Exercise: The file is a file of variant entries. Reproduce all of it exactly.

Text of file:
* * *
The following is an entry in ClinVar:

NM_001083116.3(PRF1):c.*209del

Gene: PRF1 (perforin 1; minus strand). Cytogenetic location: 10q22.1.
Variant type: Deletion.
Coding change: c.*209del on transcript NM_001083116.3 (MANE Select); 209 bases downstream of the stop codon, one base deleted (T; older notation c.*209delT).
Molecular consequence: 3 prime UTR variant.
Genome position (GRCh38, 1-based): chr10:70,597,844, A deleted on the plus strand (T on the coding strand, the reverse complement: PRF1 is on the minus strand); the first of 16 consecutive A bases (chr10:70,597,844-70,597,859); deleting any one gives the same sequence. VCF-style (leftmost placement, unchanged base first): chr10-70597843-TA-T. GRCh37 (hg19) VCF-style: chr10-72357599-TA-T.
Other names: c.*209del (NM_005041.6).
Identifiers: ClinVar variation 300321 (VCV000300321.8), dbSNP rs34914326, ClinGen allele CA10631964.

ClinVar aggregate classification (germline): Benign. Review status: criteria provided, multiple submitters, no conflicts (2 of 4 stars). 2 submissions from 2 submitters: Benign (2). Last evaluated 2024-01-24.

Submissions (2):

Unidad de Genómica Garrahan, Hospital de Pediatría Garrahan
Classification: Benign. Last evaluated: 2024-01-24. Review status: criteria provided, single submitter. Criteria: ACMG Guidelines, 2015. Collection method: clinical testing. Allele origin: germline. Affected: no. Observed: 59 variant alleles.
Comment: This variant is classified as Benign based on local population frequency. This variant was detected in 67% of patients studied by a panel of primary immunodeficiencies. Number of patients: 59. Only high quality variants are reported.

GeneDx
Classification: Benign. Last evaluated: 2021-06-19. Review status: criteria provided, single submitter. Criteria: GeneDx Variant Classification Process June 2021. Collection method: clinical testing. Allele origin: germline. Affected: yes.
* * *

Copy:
The following is an entry in ClinVar:

NM_001083116.3(PRF1):c.*209del

Gene: PRF1 (perforin 1; minus strand). Cytogenetic location: 10q22.1.
Variant type: Deletion.
Coding change: c.*209del on transcript NM_001083116.3 (MANE Select); 209 bases downstream of the stop codon, one base deleted (T; older notation c.*209delT).
Molecular consequence: 3 prime UTR variant.
Genome position (GRCh38, 1-based): chr10:70,597,844, A deleted on the plus strand (T on the coding strand, the reverse complement: PRF1 is on the minus strand); the first of 16 consecutive A bases (chr10:70,597,844-70,597,859); deleting any one gives the same sequence. VCF-style (leftmost placement, unchanged base first): chr10-70597843-TA-T. GRCh37 (hg19) VCF-style: chr10-72357599-TA-T.
Other names: c.*209del (NM_005041.6).
Identifiers: ClinVar variation 300321 (VCV000300321.8), dbSNP rs34914326, ClinGen allele CA10631964.

ClinVar aggregate classification (germline): Benign. Review status: criteria provided, multiple submitters, no conflicts (2 of 4 stars). 2 submissions from 2 submitters: Benign (2). Last evaluated 2024-01-24.

Submissions (2):

Unidad de Genómica Garrahan, Hospital de Pediatría Garrahan
Classification: Benign. Last evaluated: 2024-01-24. Review status: criteria provided, single submitter. Criteria: ACMG Guidelines, 2015. Collection method: clinical testing. Allele origin: germline. Affected: no. Observed: 59 variant alleles.
Comment: This variant is classified as Benign based on local population frequency. This variant was detected in 67% of patients studied by a panel of primary immunodeficiencies. Number of patients: 59. Only high quality variants are reported.

GeneDx
Classification: Benign. Last evaluated: 2021-06-19. Review status: criteria provided, single submitter. Criteria: GeneDx Variant Classification Process June 2021. Collection method: clinical testing. Allele origin: germline. Affected: yes.